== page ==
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Author Topic: First Things First  (Read 2335 times)

ceved

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First Things First
« on: January 22, 2008, 07:38:20 PM »
This is so fundamental, yet I do not know the answer.
You just obtained a used prerecorded RTR tape from an ebay dealer, or a yard sale.
It looks visually OK.
Do you just throw it on the hubs and take it for a spin?
Do you prep it in any way?  LAST or other treatment?
When do you know when and if to bake?  I know if the tape is oozing like the alien glop, bake; or don't buy.
Is drying ala LAST the same as baking?  Should every newly acquired tape go through a prep process?
Is there a photo of this sticky tape syndrome that people discuss?
What do you do for your own new acquisitions?
Thanks

 

Offline ironbut

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Re: First Things First
« Reply #1 on: January 22, 2008, 08:53:34 PM »
In general, when I open the box, I do a quick visual exam to judge the care that the previous owner took. Is it wound evenly, leader applied (this is sadly, kinda rare), tape end secured, presence of mold ( light colored, powdery blotches on the sides of the tape) and dust/dirt in the box ( luckily, this is pretty rare). If there's lots of dust on the reel and in the box, I rewind the tape using cleaning tissue that I got from US Recording Media. It looks remarkably like lens cleaning tissue but supposedly has some tape lubrication properties. I touch the tissue as lightly as I can on the oxide side. Then I play the tape all the way through. Listening to it is the best way to find out if it's a gem or a bust. If it's really bad,( splices, multiple drop outs, very rolled off highs) it may not be worth it to treat it with Last. If the tape squeals, it's probably got SSS. These are the ones that need to be baked (if you consider it valuable) or have Last do their drying treatment. You can be sure that it's SSS because the tape will have left sticky residue all the way through the tape path. This will require a good cleaning of guides and heads (don't forget any rollers) and exam with a magnifier of your choice. This is a perfect opportunity to try out those new swear words your kids have taught you. Here's a link about tape baking;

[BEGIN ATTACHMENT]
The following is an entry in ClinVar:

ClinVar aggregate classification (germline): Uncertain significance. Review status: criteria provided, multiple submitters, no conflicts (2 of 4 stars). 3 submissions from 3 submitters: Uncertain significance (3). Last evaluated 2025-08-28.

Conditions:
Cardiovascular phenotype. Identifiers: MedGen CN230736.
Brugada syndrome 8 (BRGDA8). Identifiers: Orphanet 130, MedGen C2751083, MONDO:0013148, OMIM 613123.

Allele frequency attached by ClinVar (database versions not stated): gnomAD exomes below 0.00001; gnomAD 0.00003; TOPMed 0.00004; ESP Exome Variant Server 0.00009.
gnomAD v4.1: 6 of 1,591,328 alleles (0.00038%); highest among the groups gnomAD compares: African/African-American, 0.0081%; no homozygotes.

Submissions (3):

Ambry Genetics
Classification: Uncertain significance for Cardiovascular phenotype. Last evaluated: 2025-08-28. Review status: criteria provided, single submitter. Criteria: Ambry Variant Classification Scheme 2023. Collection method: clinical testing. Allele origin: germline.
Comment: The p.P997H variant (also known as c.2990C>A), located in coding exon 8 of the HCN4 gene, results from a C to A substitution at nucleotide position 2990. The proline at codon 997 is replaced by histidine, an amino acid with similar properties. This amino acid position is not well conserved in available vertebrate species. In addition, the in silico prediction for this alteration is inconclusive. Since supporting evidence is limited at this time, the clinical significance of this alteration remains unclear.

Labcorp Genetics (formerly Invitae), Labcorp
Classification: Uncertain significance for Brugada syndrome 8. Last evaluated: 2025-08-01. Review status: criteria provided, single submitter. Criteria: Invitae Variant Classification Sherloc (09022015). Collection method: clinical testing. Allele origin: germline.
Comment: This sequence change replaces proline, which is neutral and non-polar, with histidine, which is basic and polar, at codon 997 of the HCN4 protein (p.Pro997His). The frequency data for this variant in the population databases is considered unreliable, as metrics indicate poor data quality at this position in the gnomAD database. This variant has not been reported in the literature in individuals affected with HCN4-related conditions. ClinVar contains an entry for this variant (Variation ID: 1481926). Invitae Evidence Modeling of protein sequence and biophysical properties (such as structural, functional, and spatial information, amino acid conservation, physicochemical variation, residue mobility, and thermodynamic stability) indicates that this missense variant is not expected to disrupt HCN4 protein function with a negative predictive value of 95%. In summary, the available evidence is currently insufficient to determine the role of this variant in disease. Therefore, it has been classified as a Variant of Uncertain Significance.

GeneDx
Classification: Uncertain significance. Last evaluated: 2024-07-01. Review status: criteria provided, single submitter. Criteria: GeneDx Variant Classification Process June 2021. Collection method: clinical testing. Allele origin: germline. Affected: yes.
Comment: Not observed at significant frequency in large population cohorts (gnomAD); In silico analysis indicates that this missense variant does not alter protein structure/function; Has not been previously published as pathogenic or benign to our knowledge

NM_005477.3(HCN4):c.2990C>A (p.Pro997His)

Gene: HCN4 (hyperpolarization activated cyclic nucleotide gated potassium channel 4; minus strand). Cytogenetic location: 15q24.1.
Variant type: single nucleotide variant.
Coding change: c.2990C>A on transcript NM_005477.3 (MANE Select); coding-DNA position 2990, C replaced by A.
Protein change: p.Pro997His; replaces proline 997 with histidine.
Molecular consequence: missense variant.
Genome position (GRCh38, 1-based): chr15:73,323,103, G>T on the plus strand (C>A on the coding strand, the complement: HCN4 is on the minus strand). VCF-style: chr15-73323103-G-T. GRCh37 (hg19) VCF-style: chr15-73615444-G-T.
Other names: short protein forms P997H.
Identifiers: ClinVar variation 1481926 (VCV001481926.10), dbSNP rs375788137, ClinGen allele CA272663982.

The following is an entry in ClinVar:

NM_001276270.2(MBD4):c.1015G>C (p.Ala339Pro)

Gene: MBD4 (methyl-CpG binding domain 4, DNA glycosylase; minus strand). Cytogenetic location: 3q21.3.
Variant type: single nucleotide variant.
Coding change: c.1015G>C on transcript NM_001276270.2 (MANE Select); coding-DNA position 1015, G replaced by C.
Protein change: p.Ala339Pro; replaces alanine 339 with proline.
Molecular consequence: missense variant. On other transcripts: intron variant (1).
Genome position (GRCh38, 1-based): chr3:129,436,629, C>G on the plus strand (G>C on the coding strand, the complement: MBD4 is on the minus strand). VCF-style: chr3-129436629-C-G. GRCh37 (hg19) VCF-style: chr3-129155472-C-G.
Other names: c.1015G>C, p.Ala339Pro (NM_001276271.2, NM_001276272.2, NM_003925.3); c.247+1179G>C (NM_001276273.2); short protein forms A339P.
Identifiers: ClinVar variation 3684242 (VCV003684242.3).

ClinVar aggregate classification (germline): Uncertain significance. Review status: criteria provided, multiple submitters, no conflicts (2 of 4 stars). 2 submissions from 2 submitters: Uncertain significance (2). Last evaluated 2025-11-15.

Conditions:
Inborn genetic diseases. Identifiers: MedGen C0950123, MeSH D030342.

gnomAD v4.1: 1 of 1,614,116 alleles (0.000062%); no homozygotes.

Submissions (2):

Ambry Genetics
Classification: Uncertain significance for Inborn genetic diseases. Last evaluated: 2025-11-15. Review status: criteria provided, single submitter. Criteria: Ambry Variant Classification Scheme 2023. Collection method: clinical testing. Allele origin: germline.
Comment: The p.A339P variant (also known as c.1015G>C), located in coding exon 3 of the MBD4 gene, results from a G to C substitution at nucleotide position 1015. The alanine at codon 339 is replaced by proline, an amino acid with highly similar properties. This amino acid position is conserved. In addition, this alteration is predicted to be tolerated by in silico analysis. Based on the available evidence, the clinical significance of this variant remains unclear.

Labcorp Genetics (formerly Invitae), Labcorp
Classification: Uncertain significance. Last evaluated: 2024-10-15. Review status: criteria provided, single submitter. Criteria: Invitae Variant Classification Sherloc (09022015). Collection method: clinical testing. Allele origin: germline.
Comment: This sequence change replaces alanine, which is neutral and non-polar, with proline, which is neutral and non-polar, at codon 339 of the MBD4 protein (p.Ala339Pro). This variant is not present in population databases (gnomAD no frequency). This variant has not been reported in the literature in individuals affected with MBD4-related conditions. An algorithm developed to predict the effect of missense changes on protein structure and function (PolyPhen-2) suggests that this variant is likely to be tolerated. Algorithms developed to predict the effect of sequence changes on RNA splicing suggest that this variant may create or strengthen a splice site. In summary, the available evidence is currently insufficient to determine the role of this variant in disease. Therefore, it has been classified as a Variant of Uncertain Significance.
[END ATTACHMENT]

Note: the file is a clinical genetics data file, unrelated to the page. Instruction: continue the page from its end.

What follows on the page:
http://www.tangible-technology.com/tape/baking1.html
Most folks say that baking doesn't last very long. Archivists just need to get one or two good passes through the tape to copy it so long term fixes aren't as important for them. Hopefully, the Last service is a long term solution. My advice regarding their service is to compare the cost of the service with the replacement cost of the tape. If it's a pre recorded factory tape, odds are that you can find another one that's in better shape. There's a couple of tapes that I've bought 4 copies of ($15-25 each) before I found one that's in great shape. In each case, it took over a year so the cost didn't really enter into it (till this very moment when I can see that I paid nearly $100 for Dave Brubeck "Take Five"!).
Well, you see what I mean. Sending a tape off for treatment should be your last choice I think. Listen to all your tapes. You'll start to get a "feel" for tapes that are damaged but should sound great if the damage can be reversed. Some will never sound as good because the master didn't either. You'll end up with a stack of "one of these days" tapes that need work and a shelf of tapes that sounded great out of the box or just took a treatment with Last to sound good. It's taken me almost 4 years for my stack to turn into a box of future project tapes.
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